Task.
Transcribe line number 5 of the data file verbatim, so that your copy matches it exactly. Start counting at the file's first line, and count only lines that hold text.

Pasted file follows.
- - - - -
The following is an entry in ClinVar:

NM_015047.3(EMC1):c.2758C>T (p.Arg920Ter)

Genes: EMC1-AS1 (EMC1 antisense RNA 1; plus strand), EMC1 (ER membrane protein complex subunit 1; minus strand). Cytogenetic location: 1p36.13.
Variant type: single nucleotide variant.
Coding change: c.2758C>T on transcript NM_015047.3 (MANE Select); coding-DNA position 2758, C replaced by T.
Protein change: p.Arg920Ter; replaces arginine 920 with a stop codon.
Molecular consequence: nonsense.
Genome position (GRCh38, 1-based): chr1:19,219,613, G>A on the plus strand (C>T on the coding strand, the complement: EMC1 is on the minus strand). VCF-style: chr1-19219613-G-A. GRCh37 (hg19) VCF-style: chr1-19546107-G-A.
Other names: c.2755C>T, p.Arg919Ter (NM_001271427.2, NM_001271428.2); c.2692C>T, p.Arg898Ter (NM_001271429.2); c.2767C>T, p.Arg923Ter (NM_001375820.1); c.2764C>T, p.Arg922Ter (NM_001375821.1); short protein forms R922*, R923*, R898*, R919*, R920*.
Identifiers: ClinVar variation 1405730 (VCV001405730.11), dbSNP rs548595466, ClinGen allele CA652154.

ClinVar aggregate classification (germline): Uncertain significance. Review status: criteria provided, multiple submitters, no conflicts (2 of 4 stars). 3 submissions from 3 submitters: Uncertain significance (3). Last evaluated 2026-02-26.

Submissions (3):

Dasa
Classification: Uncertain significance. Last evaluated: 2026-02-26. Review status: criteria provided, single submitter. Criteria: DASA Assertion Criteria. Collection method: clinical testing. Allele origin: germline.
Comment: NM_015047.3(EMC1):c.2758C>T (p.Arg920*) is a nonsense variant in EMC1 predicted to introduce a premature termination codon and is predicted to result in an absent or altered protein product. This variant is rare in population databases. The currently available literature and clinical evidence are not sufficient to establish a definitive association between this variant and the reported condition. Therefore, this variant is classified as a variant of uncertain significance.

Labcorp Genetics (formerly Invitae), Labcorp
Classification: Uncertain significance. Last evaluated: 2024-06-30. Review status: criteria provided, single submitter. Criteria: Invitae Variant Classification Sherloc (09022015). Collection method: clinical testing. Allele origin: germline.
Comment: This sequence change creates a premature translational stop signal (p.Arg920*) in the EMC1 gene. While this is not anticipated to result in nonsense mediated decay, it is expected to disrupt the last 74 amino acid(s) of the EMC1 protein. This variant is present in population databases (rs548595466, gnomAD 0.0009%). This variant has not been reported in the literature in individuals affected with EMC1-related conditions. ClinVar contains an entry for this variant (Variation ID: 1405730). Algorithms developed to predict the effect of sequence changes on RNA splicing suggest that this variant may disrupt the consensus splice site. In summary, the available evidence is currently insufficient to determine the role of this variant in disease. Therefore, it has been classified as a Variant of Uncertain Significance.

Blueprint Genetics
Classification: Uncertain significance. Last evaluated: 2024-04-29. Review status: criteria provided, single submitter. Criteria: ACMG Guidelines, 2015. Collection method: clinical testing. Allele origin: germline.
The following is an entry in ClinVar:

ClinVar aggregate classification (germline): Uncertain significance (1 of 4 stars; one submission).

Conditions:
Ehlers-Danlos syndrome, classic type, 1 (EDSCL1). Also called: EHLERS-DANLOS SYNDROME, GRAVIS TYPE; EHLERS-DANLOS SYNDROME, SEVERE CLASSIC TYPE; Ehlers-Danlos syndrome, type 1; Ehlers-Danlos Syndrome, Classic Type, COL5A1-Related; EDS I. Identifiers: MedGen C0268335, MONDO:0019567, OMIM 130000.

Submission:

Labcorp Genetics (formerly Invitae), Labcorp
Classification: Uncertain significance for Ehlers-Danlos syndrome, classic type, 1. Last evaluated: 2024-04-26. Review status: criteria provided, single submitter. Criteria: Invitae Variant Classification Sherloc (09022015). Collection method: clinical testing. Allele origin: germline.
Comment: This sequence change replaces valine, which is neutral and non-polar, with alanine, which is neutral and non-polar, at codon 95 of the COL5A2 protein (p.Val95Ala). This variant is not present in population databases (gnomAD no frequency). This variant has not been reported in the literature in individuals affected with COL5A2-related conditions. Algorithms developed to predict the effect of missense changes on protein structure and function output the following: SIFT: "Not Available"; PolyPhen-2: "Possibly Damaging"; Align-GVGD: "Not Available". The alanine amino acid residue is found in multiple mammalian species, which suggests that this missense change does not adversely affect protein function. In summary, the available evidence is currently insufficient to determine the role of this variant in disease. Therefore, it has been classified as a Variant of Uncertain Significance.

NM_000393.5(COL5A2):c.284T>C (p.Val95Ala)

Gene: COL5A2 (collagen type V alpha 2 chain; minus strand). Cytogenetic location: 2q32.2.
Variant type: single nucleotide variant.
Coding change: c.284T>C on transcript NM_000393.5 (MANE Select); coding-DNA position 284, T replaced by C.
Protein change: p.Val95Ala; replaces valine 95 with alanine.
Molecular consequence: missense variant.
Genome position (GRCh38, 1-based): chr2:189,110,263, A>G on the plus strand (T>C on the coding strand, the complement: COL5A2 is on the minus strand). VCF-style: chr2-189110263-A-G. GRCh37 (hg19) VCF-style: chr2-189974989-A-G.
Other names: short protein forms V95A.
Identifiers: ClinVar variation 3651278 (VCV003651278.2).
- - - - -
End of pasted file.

Coding change: c.2758C>T on transcript NM_015047.3 (MANE Select); coding-DNA position 2758, C replaced by T.